From the president of the Federation of Indian Rationalist Associations (FIRA) & AAI advisor, Narendra Nayak:
During the nine months from March to December 2020, we did not have much scope for activities. My last workshops before things locked down for covid were on 8th, 12th, and 15th March.
Coincidentally in the last week of March, I was down with a fever which I strongly suspected to be that! However, due to the scarcity of available testing facilities, I could not get the same confirmed. But, antibody tests done later confirmed it and gave me the courage to get on with programs! In the third week of October, I had the first physical program of the inauguration of a state level workshop. In June we had a small public demonstration of eating during a solar eclipse! Though it was with physical distancing and a few members around it got good press coverage because in India people do not venture outdoors during eclipses let alone eat! Because it has been drilled into their minds that eating during such events can cause deformities and diseases!
In December, the first workshop was organised at a place called Bhubaneshwar around 2500 km from Mangalore where I am based. This had been sanctioned for the previous accounting year and was to be in April 2020 but had been postponed due to covid19. The workshop is under the heading of explanation of the science behind so-called miracles, but is actually debunking them! By training science teachers to perform such so-called miracles which include things from ‘materializing objects from thin air’ to spectacular acts like dipping hand into boiling oil, fire walking, etc. tends to develop the abilities of critical thinking among students and hopefully to them discarding irrational beliefs, though not stated openly things like a supernatural power!
This workshop was held from December 8th onwards and around 40 science teachers from schools near Bhubaneshwar. Our problem with such workshops is that it is for the first time that people get exposed to such a point of view! Having grown up with all sorts of superstitions and religious practices they have never learned to question these! So, we have to develop the questioning abilities in a gradual stepwise manner! We start that by attacking the most common, crass superstitions and rituals which are the most horrible. This way in the few days allotted we get them to question.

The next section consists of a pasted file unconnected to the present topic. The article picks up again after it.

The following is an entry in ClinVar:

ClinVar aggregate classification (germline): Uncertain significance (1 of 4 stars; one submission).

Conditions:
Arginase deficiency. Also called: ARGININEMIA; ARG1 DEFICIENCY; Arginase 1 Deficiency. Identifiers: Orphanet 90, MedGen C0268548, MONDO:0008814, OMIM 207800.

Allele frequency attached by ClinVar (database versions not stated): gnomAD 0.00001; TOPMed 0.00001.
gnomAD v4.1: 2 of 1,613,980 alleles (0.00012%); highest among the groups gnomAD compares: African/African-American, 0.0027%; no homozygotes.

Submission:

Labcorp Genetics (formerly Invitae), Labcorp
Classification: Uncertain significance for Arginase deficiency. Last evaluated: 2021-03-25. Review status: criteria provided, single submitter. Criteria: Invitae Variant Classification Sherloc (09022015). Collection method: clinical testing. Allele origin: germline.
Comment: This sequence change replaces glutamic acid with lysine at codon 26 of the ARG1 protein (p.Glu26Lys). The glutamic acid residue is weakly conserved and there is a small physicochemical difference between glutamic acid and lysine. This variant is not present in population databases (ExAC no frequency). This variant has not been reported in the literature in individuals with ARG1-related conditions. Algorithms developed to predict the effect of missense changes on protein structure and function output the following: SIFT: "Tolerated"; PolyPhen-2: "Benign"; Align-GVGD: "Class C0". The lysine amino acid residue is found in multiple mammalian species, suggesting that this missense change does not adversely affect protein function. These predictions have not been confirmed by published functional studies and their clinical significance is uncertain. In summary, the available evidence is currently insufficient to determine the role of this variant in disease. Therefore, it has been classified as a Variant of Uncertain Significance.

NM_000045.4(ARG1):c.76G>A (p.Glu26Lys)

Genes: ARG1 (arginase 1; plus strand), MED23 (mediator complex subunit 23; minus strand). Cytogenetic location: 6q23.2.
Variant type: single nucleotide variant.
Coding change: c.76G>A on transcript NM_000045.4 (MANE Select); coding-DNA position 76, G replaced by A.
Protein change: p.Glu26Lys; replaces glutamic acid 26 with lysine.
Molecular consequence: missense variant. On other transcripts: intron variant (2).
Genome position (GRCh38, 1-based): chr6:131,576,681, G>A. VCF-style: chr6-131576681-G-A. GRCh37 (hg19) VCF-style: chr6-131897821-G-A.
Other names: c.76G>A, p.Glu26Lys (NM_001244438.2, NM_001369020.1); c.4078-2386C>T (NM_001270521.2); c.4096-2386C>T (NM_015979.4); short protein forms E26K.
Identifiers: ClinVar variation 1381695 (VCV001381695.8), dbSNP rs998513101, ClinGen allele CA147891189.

Along with that we also train them to perform a few items which though appear to be ‘miraculous’ are actually tricks using chemicals, sleight of hand, special apparatus, mental suggestions, etc. We also show them that apparently supernatural-looking feats like standing on a bed of nails, passing burning flames over the body, dipping hands into boiling oil, fire walking, etc do not need any such powers. We explain the principles of the science behind them and most importantly perform them. How the astrologers and soothsayers make predictions and tell about the past through cold reading techniques is also demonstrated. We also teach them how the methodology of science can be taught to students through examples like correctly predicting the tossing of a coin, looking up predictions in daily newspapers etc.